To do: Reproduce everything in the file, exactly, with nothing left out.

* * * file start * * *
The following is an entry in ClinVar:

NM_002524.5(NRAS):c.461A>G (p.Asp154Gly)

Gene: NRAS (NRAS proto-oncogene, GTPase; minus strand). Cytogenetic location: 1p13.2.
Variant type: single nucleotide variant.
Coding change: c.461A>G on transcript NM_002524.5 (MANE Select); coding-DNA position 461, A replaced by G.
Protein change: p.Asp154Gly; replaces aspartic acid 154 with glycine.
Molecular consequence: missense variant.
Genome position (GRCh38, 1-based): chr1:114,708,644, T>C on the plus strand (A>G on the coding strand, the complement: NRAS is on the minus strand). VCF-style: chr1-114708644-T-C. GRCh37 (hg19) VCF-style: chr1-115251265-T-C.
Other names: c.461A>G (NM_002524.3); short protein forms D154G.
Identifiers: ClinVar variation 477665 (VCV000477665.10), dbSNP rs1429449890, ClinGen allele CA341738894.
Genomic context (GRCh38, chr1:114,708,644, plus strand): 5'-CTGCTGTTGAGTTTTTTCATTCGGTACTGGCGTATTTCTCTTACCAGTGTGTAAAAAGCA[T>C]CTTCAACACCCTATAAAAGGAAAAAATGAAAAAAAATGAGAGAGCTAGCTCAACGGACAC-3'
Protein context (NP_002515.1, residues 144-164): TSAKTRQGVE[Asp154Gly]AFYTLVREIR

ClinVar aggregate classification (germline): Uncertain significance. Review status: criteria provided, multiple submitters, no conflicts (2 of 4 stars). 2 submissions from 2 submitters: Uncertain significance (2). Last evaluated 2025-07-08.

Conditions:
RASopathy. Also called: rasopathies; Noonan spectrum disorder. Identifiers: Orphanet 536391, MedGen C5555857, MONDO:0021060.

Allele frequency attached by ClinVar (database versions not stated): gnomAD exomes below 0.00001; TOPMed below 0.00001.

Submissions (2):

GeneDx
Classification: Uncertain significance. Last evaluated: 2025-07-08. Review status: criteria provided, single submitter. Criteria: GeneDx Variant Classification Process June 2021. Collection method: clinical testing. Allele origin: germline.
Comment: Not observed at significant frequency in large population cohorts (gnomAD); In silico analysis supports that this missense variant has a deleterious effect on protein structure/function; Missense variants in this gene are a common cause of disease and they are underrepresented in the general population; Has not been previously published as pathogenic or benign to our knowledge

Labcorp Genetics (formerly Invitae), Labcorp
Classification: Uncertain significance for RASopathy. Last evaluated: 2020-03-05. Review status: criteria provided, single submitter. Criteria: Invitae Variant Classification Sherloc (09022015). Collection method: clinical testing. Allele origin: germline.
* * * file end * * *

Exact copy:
The following is an entry in ClinVar:

NM_002524.5(NRAS):c.461A>G (p.Asp154Gly)

Gene: NRAS (NRAS proto-oncogene, GTPase; minus strand). Cytogenetic location: 1p13.2.
Variant type: single nucleotide variant.
Coding change: c.461A>G on transcript NM_002524.5 (MANE Select); coding-DNA position 461, A replaced by G.
Protein change: p.Asp154Gly; replaces aspartic acid 154 with glycine.
Molecular consequence: missense variant.
Genome position (GRCh38, 1-based): chr1:114,708,644, T>C on the plus strand (A>G on the coding strand, the complement: NRAS is on the minus strand). VCF-style: chr1-114708644-T-C. GRCh37 (hg19) VCF-style: chr1-115251265-T-C.
Other names: c.461A>G (NM_002524.3); short protein forms D154G.
Identifiers: ClinVar variation 477665 (VCV000477665.10), dbSNP rs1429449890, ClinGen allele CA341738894.
Genomic context (GRCh38, chr1:114,708,644, plus strand): 5'-CTGCTGTTGAGTTTTTTCATTCGGTACTGGCGTATTTCTCTTACCAGTGTGTAAAAAGCA[T>C]CTTCAACACCCTATAAAAGGAAAAAATGAAAAAAAATGAGAGAGCTAGCTCAACGGACAC-3'
Protein context (NP_002515.1, residues 144-164): TSAKTRQGVE[Asp154Gly]AFYTLVREIR

ClinVar aggregate classification (germline): Uncertain significance. Review status: criteria provided, multiple submitters, no conflicts (2 of 4 stars). 2 submissions from 2 submitters: Uncertain significance (2). Last evaluated 2025-07-08.

Conditions:
RASopathy. Also called: rasopathies; Noonan spectrum disorder. Identifiers: Orphanet 536391, MedGen C5555857, MONDO:0021060.

Allele frequency attached by ClinVar (database versions not stated): gnomAD exomes below 0.00001; TOPMed below 0.00001.

Submissions (2):

GeneDx
Classification: Uncertain significance. Last evaluated: 2025-07-08. Review status: criteria provided, single submitter. Criteria: GeneDx Variant Classification Process June 2021. Collection method: clinical testing. Allele origin: germline.
Comment: Not observed at significant frequency in large population cohorts (gnomAD); In silico analysis supports that this missense variant has a deleterious effect on protein structure/function; Missense variants in this gene are a common cause of disease and they are underrepresented in the general population; Has not been previously published as pathogenic or benign to our knowledge

Labcorp Genetics (formerly Invitae), Labcorp
Classification: Uncertain significance for RASopathy. Last evaluated: 2020-03-05. Review status: criteria provided, single submitter. Criteria: Invitae Variant Classification Sherloc (09022015). Collection method: clinical testing. Allele origin: germline.